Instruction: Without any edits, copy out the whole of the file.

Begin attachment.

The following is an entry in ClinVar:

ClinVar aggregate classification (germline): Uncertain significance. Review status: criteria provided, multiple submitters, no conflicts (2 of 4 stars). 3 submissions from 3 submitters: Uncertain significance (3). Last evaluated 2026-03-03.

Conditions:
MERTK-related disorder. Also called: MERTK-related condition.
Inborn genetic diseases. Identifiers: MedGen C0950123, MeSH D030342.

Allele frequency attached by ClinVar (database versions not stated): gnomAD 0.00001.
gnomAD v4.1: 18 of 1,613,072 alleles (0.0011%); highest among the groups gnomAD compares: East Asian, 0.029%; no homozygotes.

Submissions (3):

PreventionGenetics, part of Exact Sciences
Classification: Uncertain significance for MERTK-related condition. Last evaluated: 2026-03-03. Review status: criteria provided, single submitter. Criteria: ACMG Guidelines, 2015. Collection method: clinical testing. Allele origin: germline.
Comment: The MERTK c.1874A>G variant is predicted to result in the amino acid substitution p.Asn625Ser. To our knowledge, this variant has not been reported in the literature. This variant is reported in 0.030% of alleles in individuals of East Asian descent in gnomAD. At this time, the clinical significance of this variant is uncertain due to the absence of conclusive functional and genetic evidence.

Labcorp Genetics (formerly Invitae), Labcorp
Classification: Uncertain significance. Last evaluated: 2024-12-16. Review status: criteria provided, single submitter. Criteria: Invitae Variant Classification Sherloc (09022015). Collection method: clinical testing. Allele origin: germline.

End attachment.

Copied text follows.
The following is an entry in ClinVar:

ClinVar aggregate classification (germline): Uncertain significance. Review status: criteria provided, multiple submitters, no conflicts (2 of 4 stars). 3 submissions from 3 submitters: Uncertain significance (3). Last evaluated 2026-03-03.

Conditions:
MERTK-related disorder. Also called: MERTK-related condition.
Inborn genetic diseases. Identifiers: MedGen C0950123, MeSH D030342.

Allele frequency attached by ClinVar (database versions not stated): gnomAD 0.00001.
gnomAD v4.1: 18 of 1,613,072 alleles (0.0011%); highest among the groups gnomAD compares: East Asian, 0.029%; no homozygotes.

Submissions (3):

PreventionGenetics, part of Exact Sciences
Classification: Uncertain significance for MERTK-related condition. Last evaluated: 2026-03-03. Review status: criteria provided, single submitter. Criteria: ACMG Guidelines, 2015. Collection method: clinical testing. Allele origin: germline.
Comment: The MERTK c.1874A>G variant is predicted to result in the amino acid substitution p.Asn625Ser. To our knowledge, this variant has not been reported in the literature. This variant is reported in 0.030% of alleles in individuals of East Asian descent in gnomAD. At this time, the clinical significance of this variant is uncertain due to the absence of conclusive functional and genetic evidence.

Labcorp Genetics (formerly Invitae), Labcorp
Classification: Uncertain significance. Last evaluated: 2024-12-16. Review status: criteria provided, single submitter. Criteria: Invitae Variant Classification Sherloc (09022015). Collection method: clinical testing. Allele origin: germline.